12. Great article and thank you for the mention. Although OpenZine is not a pdf digital page flipping waste of time like what you are mentioning like some of the other sites. We here at OpenZine are firm believers in the future of magazines is not a pdf file of an actual print magazine.

    We welcome any and everyone to take a look at the OpenZine platform and see how its different and built for anyone that wants to publish their own magazine (on the internet)


    all of the issues are built on the site with no html and we have a built in image editor for people to make their covers etc etc.

    look at my issues. click on any cover



  13. As the publisher of an on-line magazine (that Rob spoke of with fondness last year) we tried the flippy format. NO ONE that we polled liked it. I think the success of sites like Issuu is that people can make their own magazines and that’s the format Issuu provides.
    We decided on a simple back and forth method of navigation and people seemed to like it (as our hit count reflects) and, coming in the Winter issue, a downladable PDF file that mags like Trace utilize.
    That being said, if enough magazines use the flippy format, it will become word and anything else won’t be accepted as a serious magazine.
    It wouldn’t be so bad if they could just rid of that stupid sound and the perma-glare in the virtual page gutter.

  14. Great Post.

    Rob, can you put your older posts on a different page so my browser doesn’t have to load so much each time I visit your blog? It’s too many images loading at once I think. If there’s something I can do on my end, someone please let me know.


  15. Just came back from an Adobe workshop and the page flipping device is built into the newest version of Indesign–a program which was formerly a print only layout program. In other words, you can layout your “pages” as a magazine and print directly to a flash file. Upload it to the web and you’re done.

    To me it explains, in part, where all these flipping pages are coming from.

    I actually like it myself.

  16. I worked for a publishing company who was one of the first to develop this technology and put it to use in the marketplace. We had several programers who created the system in a flash/scripted format so clients could put it on their websites. It was a really cool idea and visually an exciting way of presenting material meant to be printed in a new “digital” format. My former company not only started to heavily push this “Page Flipping” technology on their clients but began to tell all the designers and editors that they should make duplicate versions of their “Press” files formated for the programmers to easily place onto the websites. We were told this was to be the “future” of publishing so get used to it. They started throwing money at it like the lovable drunks at the Kentucky Derby.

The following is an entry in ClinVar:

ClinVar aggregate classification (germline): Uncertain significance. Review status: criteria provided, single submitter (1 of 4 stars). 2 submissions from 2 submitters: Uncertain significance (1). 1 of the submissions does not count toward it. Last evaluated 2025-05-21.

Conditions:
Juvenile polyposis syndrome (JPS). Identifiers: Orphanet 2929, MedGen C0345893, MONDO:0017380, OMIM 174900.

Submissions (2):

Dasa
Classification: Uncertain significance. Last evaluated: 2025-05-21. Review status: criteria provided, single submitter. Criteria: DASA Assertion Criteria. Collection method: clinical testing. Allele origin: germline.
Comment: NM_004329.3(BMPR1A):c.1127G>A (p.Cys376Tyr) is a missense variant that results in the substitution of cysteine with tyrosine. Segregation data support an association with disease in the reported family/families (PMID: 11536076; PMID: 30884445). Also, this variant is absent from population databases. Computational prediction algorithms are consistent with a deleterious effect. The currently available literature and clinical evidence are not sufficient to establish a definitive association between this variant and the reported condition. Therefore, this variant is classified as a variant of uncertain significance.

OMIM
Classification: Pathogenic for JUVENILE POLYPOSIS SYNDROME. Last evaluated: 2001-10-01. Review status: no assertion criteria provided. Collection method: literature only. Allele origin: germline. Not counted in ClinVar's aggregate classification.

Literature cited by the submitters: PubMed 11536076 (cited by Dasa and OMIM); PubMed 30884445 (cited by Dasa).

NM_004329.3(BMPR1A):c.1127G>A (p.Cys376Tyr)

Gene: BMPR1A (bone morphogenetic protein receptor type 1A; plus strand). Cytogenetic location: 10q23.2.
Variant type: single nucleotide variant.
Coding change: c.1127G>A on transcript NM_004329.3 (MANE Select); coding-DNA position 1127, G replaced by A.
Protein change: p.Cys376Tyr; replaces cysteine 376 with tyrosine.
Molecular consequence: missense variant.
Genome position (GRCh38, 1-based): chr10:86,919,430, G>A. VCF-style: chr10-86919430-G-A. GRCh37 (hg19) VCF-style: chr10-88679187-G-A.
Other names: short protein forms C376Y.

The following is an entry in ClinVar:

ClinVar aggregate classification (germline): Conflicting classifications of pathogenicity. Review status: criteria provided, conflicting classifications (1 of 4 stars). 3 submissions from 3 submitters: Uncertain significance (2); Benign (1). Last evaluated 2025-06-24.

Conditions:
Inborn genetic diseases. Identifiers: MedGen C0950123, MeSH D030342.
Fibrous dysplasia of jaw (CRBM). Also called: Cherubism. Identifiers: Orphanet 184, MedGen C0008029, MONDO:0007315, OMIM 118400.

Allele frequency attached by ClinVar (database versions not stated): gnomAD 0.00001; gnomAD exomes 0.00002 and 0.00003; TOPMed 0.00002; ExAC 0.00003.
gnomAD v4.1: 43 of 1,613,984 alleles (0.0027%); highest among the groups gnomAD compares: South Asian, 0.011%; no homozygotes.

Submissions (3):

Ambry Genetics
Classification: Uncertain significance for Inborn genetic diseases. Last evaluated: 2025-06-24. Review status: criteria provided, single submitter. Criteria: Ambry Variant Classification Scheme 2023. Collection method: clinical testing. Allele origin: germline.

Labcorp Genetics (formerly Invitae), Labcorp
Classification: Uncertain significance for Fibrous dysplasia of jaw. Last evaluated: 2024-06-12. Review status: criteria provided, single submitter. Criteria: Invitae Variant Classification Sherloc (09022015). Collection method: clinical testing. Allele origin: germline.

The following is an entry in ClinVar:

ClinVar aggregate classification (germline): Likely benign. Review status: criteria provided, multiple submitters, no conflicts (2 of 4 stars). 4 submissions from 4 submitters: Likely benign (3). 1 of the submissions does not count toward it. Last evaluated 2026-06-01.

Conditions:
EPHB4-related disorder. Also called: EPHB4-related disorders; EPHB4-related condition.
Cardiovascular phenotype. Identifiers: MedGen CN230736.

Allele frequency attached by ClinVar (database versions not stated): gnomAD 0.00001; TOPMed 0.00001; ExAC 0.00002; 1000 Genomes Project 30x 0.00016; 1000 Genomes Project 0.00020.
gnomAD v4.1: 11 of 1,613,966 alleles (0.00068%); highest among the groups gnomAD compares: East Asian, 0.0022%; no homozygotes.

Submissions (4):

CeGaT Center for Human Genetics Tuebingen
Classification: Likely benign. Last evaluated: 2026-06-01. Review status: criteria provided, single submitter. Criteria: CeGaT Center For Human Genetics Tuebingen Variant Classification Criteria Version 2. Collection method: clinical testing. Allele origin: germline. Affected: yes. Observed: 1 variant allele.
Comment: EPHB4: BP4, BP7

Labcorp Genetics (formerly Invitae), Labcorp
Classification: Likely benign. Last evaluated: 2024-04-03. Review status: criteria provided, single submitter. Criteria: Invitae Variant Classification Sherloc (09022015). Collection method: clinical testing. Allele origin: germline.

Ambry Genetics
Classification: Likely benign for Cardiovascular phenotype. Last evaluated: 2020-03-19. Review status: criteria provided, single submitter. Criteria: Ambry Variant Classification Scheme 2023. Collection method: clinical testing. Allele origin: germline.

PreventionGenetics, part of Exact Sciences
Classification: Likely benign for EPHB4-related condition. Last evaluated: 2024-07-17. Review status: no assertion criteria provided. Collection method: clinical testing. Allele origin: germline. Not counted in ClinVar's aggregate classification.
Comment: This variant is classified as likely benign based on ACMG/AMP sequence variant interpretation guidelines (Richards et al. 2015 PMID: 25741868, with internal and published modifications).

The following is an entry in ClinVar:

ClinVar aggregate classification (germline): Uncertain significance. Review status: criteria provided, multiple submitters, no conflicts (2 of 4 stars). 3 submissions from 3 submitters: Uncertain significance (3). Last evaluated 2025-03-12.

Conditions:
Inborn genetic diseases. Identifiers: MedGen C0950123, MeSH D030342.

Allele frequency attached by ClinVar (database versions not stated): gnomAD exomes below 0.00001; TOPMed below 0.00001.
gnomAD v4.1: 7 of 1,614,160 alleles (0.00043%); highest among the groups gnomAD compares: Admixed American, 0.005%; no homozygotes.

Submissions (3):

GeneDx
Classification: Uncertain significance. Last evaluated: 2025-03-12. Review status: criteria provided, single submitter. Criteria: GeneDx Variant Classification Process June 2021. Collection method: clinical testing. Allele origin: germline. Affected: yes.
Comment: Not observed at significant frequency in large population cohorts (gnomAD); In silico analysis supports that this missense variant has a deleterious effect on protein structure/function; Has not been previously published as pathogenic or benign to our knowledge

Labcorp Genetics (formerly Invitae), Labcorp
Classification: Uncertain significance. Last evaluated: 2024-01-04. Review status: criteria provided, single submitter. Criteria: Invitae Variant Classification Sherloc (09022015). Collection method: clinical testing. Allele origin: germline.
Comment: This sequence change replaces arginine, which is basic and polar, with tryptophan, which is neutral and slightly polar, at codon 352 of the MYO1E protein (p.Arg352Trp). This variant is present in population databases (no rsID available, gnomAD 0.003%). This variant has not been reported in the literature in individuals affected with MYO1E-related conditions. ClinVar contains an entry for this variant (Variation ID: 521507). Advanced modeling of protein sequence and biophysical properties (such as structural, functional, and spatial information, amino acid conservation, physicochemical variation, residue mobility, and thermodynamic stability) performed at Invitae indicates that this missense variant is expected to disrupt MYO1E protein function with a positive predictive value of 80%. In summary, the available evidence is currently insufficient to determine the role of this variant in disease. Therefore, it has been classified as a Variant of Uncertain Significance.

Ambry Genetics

This idea of the “future” however began to clog up the schedule of production because no one bothered to allow for more time for to reformat every design project to digital spec. Pretty soon we were 3 months, then six months then a whole year behind on certain projects because so much time was being spent converting huge projects into digital formats. Then the IT department discovered that only an average of 6% of visitors to the websites were viewing the “Flip Books” the majority of people viewing the sites were either on a browser that did not support the flash or were using dial-up which would have taken 30 minutes to load a book to look through it in its entirety. These were web sites that were getting 5,000 to 15,000+ hits a day. The whole thing was immediately hushed up and we were told not to discuss it.

    Needless to say I left the company the next year after it became impossible to complete any project on time because of all the poor inter-office communication. The next quarter the company lost well over a million dollars in profit and several million in sales and had about 50% of its work force turn in notices. It became a sweat shop pretty fast from what I hear. That was about 5 years ago. I really do not see this “Page Flipping” BS as anything more than a passing novelty. Clients don’t want to pay for it, people don’t want to take the time to look at it. We are conditioned by the internet to have instant gratification/information why in the world anyone would want to try and go backwards by presenting digital material in an uneasy to use analog format is beyond me.